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How’s the energy sector supporting its customers?

Energy is essential for self-isolating or working from home. Our guest from Energy UK discusses what the energy industry is doing to support its customers.

This is a guest post by Abbie Sampson of Energy UK. All views expressed are her own, and not necessarily shared by Which?. 

As providers of an essential service, the energy industry has a responsibility to deliver a reliable service and support customers.

This responsibility continues at all times, and is even more important now, when many consumers are self-isolating or working from home, and when more people than usual may find themselves in financial difficulty. 

Get all the latest news and advice from the Which? coronavirus hub

We’re working hard to ensure people keep a reliable energy supply, so you may see energy workers out on the street. Please do not worry about this or challenge them; they’re allowed to be there by the government as they’re classed as key workers delivering an essential service.

They will be following the highest levels of hygiene and safety to protect customers and staff.

Energy UK has also launched its own information hub, where we’ll be sharing our latest news and information.

Supporting our customers

f you’re worried about your energy bill or have a question about your gas or electricity supply, do contact your supplier. Please be aware that suppliers’ phone lines could be busy with longer than usual waiting times due to the current situation. 

You may find an answer to your question more quickly by looking at their website first or emailing or using an app if your supplier has one, or using webchat if you are able to.

On a prepayment meter? You should get in touch with your supplier if you’re self-isolating and unable to top up.

Support is in place to ensure customers stay connected – this could include having a discretionary fund added to your meter, asking someone to top up your card for you or being sent a pre-loaded top up card. If you have a smart prepayment meter, remember you can top up remotely.

Working from home? You may be using more energy. Energy efficiency measures could help you reduce your bill.

For example, you could save on your energy bill by only boiling the amount of water you need each time you put the kettle on or by fitting energy efficient light bulbs and turning off lights if you aren’t using them. For more energy efficiency tips go to our website.

Staying safe

Make sure you stay safe from carbon monoxide (CO) poisoning if you’re spending long periods at home. Make sure you have an audible carbon monoxide alarm fitted and make sure you regularly test it and know it is working.

You can watch our new animation on how to stay safe here, and we’ve put together guidance on carbon monoxide poisoning.

Due to have a home visit or installation take place? Currently, all energy suppliers are following government, NHS and Public Health England guidelines in relation to all home visits and generally only essential and emergency home visits are taking place.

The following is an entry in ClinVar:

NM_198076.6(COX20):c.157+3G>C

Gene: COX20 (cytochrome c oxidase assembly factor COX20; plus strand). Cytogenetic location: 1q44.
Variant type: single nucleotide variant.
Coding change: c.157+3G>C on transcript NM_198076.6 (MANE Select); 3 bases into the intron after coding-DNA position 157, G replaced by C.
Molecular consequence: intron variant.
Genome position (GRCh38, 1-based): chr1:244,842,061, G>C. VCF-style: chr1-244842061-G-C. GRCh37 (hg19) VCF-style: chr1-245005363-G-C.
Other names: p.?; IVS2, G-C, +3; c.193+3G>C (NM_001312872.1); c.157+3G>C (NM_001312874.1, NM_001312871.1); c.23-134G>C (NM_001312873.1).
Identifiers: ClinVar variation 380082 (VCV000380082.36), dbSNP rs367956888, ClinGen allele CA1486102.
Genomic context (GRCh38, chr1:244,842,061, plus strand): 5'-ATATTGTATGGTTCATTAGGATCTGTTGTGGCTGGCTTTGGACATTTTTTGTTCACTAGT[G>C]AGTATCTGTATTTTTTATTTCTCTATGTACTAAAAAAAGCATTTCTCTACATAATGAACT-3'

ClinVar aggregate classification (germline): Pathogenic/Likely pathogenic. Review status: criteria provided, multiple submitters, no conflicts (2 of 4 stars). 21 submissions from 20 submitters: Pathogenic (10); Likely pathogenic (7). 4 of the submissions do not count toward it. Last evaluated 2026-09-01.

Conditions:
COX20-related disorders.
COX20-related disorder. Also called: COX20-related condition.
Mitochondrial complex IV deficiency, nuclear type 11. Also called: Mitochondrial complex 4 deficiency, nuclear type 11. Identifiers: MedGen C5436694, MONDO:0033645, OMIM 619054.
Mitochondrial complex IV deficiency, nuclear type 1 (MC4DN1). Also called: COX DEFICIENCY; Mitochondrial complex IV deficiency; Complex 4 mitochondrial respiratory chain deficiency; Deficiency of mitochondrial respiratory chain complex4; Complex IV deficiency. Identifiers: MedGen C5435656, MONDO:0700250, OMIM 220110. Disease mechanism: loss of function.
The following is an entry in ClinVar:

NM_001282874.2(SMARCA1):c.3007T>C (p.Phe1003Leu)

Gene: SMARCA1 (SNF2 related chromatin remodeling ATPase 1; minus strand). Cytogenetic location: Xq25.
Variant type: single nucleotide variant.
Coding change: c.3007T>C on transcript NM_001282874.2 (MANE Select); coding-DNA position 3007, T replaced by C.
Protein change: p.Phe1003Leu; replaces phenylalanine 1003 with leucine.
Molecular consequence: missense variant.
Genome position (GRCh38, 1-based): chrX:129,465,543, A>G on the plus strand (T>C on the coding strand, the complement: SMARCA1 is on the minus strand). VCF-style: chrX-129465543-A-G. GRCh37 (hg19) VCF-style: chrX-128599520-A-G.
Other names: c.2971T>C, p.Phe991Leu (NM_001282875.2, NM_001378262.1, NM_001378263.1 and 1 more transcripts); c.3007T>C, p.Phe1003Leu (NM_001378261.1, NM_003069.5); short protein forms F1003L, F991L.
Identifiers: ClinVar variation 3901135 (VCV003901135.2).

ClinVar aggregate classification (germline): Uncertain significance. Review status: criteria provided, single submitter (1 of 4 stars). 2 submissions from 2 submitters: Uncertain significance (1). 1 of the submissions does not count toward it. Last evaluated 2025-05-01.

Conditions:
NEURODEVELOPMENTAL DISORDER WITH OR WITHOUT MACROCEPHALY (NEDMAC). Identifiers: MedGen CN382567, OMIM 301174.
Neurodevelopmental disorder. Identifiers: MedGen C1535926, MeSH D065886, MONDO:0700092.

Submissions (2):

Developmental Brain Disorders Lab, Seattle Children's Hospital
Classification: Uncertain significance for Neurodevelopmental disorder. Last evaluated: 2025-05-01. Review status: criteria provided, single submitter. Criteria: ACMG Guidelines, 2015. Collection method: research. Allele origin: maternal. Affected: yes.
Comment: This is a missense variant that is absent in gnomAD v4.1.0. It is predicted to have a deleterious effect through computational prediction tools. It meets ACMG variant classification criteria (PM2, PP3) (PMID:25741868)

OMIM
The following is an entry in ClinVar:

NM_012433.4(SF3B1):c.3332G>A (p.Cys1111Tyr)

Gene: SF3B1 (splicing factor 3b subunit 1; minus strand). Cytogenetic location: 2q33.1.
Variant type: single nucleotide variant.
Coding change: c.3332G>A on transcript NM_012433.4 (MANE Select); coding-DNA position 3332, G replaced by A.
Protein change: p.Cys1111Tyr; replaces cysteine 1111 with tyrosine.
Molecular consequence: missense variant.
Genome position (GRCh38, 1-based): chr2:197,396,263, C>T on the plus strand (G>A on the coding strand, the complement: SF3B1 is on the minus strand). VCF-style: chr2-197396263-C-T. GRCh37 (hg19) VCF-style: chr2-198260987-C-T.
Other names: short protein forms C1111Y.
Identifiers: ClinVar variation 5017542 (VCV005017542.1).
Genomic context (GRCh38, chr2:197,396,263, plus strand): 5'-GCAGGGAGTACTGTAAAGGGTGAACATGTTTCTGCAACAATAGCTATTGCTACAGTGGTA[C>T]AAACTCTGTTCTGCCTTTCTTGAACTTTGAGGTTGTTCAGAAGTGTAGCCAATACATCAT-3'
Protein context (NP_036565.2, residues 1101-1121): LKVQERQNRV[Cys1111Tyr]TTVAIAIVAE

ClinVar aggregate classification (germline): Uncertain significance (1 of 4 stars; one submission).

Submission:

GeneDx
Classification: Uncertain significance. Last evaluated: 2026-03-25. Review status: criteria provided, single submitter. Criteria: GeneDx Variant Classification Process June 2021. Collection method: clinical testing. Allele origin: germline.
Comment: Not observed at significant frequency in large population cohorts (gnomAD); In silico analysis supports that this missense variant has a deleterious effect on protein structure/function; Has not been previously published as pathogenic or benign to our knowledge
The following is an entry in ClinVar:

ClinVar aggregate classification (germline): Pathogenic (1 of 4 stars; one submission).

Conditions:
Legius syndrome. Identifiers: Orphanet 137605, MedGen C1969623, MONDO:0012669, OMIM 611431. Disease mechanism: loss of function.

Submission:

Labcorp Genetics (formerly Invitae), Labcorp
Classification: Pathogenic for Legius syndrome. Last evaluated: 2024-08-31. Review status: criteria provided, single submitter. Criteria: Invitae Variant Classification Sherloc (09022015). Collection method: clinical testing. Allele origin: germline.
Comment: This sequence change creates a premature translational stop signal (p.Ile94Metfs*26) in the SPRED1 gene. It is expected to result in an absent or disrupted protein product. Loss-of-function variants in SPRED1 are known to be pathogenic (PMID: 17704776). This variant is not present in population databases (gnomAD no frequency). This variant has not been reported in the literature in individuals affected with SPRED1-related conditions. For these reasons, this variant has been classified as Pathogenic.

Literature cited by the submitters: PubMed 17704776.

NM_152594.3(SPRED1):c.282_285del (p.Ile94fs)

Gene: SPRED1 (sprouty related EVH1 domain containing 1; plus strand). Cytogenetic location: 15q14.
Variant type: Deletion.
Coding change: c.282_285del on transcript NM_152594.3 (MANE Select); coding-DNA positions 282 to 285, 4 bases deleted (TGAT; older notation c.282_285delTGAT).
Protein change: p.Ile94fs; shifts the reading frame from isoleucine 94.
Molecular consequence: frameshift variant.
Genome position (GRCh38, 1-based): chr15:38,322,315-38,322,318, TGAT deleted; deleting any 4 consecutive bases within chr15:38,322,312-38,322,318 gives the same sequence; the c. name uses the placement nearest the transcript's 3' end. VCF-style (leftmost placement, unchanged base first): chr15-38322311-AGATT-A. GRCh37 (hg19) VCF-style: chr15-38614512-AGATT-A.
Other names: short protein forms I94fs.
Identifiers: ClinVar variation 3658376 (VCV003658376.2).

Due to the fast-moving nature of the situation, energy suppliers will continue to monitor and review their procedures.  

While carrying out home visits and going about their essential work, be assured that energy companies are adopting the highest standards of hygiene and cleanliness to keep both the public and their staff safe.

This was a guest post by Abbie Sampson of Energy UK. All views expressed were her own, and not necessarily shared by Which?. 

Do you find your energy bills are higher now that you’re at home? Perhaps you’re using the time to figure out ways to make your home more efficient? 

Share your thoughts in the comments below.


The price of oil has dropped dramatically in recent times but this has not been reflected in the cost of heating oil.

Paul says:
9 April 2020

try boiler juice i saved over £45 since on 500 litres i last ordered just two months ago !

Stephanie Trotter, OBE says:
9 April 2020

Telling people to get a carbon monoxide (CO) alarm is a good idea. However the CO alarm should be to EN 50291 bought direct from a reputable supplier. To be effective, the alarm must also be taken out of the box and activated. Also we hope people would avoid being poisoned by carbon monoxide in the first place by ensuring they visit http://www.co-gassafety.co.uk/about-co/prevention/ It is also worth noting that carbon monoxide alarms to EN 50291 sound when 30 parts per million of carbon monoxide (CO) is in the atmosphere and has been there for over two hours. Therefore, although CO alarms to EN 50291 save lives they do not avoid exposure to low levels of CO which can cause health problems.

British Gas prepayment meters. What is British Gas up to?

We have a friend who has less than the minimum wage and relies on her BG prepayment card to heat her home.
She has found that her card does not work and she needs a new one but, cannot find a replacement anywhere. On her behalf we have visited or contacted more than 10 local Payzone or other outlets which BG claims have replacement cards. However, all say that they have run out and are awaiting new stock but have no idea if or when they might obtain more. Other suppliers cards are readily available.
The BG website is obtuse, it invariably defaults to Smart Meter guidance for new cards. Smart meter cards do not work in ordinary prepayment meters.
Online BG says that issuing a replacement card can take 15days! However, first we need to contact a real person at BG. We failed after several attempts to get past the forest of irrelevant push button “links”.
We have here a vulnerable person deprived in the depths of Winter of her minimal gas heating and forced to rely on electricity which is at the very least 5 times more expensive than gas.
Is this a cynical ploy by BG to force Smart Meters onto all?